The Island Blu-ray Review

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by Casimir Harlow Jul 5, 2011 at 12:47 PM

  • Movies review


    The Island Blu-ray Review
    SRP: £15.49


    Returning to The Island wasn’t quite the experience I was hoping for, as the fairly engaging premise and eminently enthusiastic cast could only make up for so much of director Michael Bay’s trademark Big Screen mayhem, and pretty-soon the picture devolves into unremarkable, familiar, action scenes where cars are being thrown at the screen. That’s not to say that the whole thing isn’t still entertaining – and fun – because clearly it is; but you somehow wonder what might have happened if the action director had run with the script – one of his more intriguing ones – rather than just gone down his usual Summer Blockbuster route.

    On Region A-locked US Blu-ray we get great video and audio and a nice selection of extras, all of which should persuade fans of the film that this is a package worth picking up. It’s a superior effort to the 2007 UK Blu-ray release, which sported only a lossy soundtrack, and a Making-of Featurette – with lossless sound, and a more comprehensive extras set on offer here. Those familiar with Bay’s work should certainly know what to expect, and will likely not be disappointed with the Bayhem on offer here, and those who generally enjoy a good sci-fi action thriller should also check The Island out – it’s got a lot of good ideas going for it, even if it doesn’t really make full use of them.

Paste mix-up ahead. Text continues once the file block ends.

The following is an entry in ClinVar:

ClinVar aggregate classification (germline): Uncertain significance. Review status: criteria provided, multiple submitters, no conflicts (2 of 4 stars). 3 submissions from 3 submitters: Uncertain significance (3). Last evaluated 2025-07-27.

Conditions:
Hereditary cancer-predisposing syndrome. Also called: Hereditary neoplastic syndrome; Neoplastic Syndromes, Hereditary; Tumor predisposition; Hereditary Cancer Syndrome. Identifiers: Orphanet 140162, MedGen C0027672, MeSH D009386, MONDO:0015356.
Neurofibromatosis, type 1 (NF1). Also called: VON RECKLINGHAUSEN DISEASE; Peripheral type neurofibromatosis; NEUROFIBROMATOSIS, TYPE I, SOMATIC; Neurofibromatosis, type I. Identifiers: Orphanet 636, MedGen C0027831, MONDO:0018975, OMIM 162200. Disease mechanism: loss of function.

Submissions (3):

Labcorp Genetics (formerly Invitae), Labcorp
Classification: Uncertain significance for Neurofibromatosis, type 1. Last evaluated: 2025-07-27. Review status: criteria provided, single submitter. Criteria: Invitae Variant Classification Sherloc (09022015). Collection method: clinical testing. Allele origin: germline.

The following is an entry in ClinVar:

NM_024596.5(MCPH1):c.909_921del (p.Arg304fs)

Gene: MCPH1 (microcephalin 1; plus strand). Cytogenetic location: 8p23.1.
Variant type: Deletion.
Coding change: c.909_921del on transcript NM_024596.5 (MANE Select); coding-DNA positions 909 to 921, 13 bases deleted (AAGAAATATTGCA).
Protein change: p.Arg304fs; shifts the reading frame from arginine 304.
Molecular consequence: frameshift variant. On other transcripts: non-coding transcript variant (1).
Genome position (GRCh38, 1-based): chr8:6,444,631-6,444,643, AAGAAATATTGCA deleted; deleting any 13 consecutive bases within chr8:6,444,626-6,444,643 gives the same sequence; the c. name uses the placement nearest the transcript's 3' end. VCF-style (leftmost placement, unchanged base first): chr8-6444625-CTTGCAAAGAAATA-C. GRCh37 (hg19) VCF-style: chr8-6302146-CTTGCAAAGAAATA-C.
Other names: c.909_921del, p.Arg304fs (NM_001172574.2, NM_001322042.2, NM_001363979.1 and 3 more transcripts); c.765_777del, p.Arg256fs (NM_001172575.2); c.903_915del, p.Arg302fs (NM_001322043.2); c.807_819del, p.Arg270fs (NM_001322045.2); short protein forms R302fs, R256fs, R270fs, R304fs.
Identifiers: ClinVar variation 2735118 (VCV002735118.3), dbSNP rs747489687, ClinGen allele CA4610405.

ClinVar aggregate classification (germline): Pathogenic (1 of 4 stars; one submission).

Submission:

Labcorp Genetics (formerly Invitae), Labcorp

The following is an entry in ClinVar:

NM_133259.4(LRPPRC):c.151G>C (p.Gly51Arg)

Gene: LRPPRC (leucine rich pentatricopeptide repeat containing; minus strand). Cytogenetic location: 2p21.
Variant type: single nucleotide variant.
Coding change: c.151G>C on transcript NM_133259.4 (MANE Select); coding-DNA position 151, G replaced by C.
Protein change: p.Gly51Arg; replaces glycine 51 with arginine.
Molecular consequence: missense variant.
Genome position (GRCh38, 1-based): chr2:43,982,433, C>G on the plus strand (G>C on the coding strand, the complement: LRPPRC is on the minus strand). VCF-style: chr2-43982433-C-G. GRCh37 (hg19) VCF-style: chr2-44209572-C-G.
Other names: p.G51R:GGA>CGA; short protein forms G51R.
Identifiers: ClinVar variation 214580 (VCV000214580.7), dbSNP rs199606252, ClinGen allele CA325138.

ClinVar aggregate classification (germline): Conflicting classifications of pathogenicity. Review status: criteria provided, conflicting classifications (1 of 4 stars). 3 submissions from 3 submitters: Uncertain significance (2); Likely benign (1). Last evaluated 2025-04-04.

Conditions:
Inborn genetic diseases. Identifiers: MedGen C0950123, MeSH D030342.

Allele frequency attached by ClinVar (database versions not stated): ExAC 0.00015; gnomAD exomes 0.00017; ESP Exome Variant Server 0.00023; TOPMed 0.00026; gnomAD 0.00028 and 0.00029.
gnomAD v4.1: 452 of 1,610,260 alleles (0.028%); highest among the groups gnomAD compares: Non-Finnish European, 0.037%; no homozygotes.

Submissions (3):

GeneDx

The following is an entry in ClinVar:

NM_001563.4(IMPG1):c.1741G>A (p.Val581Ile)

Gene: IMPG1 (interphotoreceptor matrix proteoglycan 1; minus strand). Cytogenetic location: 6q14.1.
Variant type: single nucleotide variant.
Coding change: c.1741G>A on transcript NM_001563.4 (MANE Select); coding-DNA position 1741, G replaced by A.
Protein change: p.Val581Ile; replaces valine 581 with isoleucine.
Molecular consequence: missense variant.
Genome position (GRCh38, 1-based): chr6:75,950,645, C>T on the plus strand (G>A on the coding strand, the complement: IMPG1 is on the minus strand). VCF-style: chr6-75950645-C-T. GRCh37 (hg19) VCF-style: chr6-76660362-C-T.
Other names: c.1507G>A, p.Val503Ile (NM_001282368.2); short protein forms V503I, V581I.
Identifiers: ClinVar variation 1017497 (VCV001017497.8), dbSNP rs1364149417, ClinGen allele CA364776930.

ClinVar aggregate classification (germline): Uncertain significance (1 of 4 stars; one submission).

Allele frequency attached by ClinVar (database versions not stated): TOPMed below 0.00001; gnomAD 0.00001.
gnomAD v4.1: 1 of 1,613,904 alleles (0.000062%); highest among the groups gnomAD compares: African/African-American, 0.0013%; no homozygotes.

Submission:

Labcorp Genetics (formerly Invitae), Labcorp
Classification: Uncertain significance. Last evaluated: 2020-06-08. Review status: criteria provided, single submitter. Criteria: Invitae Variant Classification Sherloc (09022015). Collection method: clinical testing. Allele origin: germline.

The Island Verdict


    The Island comes to US Blu-ray with a superb 1080p High Definition video rendition, presented in the movie’s original theatrical aspect ratio of 2.4:1 widescreen. Michael Bay productions inherently come across extremely well in terms of visual presentation, and The Island is no exception. Detail is excellent throughout, from the facial close-ups to the longer landscape shots, boasting the utmost clarity, with no sign of any softness, no pesky DNR smudging, and negligible edge enhancement. There are no real digital defects to note, and nothing really to impinge upon your enjoyment of the movie. The colour scheme tracks from the clinical blue-and-white-dominated facility, through to the sweltering desert and the dirty cityscape. Colours are rich, at times over-saturated – but this is all totally in-line with Bay’s stylisation, and black levels are superior throughout, both solid and deep. Overall it’s not quite a perfect-10 presentation, but it’s demo quality material nonetheless.

    The Island Picture